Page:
A bus to the outskirts of Delhi, then a minibus with two European sadhu-clowns inside, with their forehead painted and Quechua sleeping backs in their hands… A short quarrel at the entrance to the airport building (I didn’t care to print out the ticket reservation, and it seems to be a problem here; furthermore, my final destination is London… – “On what grounds are you allowed into UK? Do you have the right visa?” – “European Union state citizens don’t need visas to enter UK, and Poland is a member state of EU” – “Please wait, we will check on that…”) and I’m on my way home.

I run through those thousands of kilometres again in my mind… Eight and a half months on the road, so many places, so many people met, so many experiences, so many images I can see before my eyes… There I climbed a glacier wearing sandals, there I bathed in a…

 

Before I get on the train to Agra, on the platform I meet lots of friendly people whom I educate a little about Poland and Europe, and who in exchange teach me something about India and (finally! I’m so ashamed…) some words in hindi.

On the train I meet a delightfully nice family who invite me to their place; unfortunately I have to refuse – I hate booking tickets in advance! The youngest fellow, Krishna, wants to join me in my trip back to Poland, where he is planning to eat chocolate all the time. I promise to meet the guys during the wedding of one of twenty year old brothers – he doesn’t know yet whom he would marry, but the date is already fixed…

I arrive in Agra in the middle of the night and begin my walk towards the most obligatory Indian tourist attraction, Taj Mahal that is. Taxi drivers can’t stop to…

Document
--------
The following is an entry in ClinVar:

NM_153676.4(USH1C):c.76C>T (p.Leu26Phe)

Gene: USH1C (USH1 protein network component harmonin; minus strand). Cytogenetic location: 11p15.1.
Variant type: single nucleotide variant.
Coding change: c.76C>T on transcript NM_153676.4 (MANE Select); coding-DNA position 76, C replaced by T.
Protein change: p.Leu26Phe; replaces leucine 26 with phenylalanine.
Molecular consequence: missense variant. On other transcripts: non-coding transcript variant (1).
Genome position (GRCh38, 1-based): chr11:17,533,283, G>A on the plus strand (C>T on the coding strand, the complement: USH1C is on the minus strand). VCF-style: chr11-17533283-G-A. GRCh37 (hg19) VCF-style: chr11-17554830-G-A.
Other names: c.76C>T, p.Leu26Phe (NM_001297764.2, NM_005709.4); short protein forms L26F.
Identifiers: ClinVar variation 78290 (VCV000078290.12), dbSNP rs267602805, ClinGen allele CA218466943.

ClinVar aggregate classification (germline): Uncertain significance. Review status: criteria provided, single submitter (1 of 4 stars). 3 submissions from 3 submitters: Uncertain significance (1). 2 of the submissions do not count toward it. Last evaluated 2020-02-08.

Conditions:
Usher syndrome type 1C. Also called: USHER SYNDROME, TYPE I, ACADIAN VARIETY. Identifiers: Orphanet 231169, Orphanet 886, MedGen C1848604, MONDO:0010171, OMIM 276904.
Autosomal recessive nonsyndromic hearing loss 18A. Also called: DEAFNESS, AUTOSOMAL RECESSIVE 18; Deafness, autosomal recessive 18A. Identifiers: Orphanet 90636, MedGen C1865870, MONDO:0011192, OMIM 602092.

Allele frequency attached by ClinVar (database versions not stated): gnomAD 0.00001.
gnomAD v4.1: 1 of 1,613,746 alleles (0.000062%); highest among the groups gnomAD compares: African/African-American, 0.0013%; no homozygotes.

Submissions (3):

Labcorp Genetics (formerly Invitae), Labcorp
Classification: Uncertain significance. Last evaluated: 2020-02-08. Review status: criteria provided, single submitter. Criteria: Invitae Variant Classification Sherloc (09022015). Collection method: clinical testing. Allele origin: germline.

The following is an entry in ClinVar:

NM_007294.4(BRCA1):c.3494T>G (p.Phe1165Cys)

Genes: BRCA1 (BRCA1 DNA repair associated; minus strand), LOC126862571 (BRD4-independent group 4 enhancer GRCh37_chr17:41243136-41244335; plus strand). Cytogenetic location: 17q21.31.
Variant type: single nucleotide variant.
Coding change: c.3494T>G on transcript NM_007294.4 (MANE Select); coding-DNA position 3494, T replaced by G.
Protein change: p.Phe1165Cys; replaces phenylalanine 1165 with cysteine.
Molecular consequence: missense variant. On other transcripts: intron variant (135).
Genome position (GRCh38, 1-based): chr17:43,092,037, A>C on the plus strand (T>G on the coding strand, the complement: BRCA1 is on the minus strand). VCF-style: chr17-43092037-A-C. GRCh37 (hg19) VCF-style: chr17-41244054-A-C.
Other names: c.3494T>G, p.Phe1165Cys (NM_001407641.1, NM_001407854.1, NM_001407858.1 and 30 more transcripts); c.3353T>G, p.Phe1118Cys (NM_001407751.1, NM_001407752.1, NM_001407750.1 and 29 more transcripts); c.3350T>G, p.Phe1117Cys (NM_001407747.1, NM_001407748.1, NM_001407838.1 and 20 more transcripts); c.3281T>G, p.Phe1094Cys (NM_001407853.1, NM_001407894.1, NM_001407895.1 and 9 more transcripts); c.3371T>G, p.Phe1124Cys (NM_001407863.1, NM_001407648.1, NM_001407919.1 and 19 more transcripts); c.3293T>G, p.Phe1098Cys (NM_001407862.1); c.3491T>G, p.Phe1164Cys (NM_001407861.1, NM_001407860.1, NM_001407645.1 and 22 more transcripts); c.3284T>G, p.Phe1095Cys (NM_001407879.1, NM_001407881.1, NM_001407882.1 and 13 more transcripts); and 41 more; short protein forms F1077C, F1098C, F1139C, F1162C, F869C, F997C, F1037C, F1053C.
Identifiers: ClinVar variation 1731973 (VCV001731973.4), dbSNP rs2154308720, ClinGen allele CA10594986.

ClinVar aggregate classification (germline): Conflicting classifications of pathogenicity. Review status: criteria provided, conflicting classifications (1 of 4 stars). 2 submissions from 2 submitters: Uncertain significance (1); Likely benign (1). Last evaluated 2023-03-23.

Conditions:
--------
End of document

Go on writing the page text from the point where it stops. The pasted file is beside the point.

My piece of junk reaches Margao only 4 hours late (on the way the coach staff try to get some extra money from me – luggage handling fee and … handling fee). From hear I head for Palolem beach, recommended by Jankiel, who is already there, waiting. Before I get on the right local bus, I go to the railway station in order to book a ticket to Agra. I’m only 131st on the waiting list. OK, there goes the berth…

And the Palolem beach itself… Well, if you looking for solitude, peace and quiet then you might be disappointed… But on the other hand, the parties that go on here are relatively quiet and not so frequent. And the beach, built up with colourful coco-houses (I lodge in one of them – 200 rupees for a room with a bathroom, just a little dirty) has its special charm…

Jankiel tries to convince me to be the only…

The train from Chennai to Mumbai (25 hours) is cramped but I’m lucky to have my berth for myself. Inside and outside mountains of rubbish are growing – the Hindus never use dustbins. The floor inside the train becomes filled with colours and nobody of the train staff ever cares to clean this mess up. This is sometimes done by “private enterprises” – unbelievably dirty boys who, on their knees, wipe the floor with a dirty rug and then stretch out their palm, waiting for some coins… There are so many beggars crossing the train, they get on at every station and walk all coaches in an endless procession. The old lady has hardly finished moaning about her misery when the singing blind boy walks in; the skinny bearded grandpa is still waving his palmless arm in my face when the legless guy limps holding onto his cane… And others are queuing – gypsies hitting the drums, a…

I take the advice of Kris and skip sightseeing Chennai (formerly known as Madras) and I get on the bus or even two that carry me to Mahabalipuram (Mamallapuram) – the kind drivers explain to me where to get off. I only notice the noisiness, chaos and crowdedness of Chennai, as well as a corpse in a plastic bag carried by two skinny guys, I can also smell the presence of the river – before I can even see it in her pitch-black elegance, my nostrils get struck with a vile stench…

The buses somehow manage not to fall to pieces before completing the 60 km in just above 2 hours. I am relieved to get out of the hot, sweaty interior and start an intense sightseeing in Mamllapuram – there is an immensity of temples, one more impressive than the other, with all the amazing sculptures… The most famous one is the Shore Temple, picturesquely thrown right…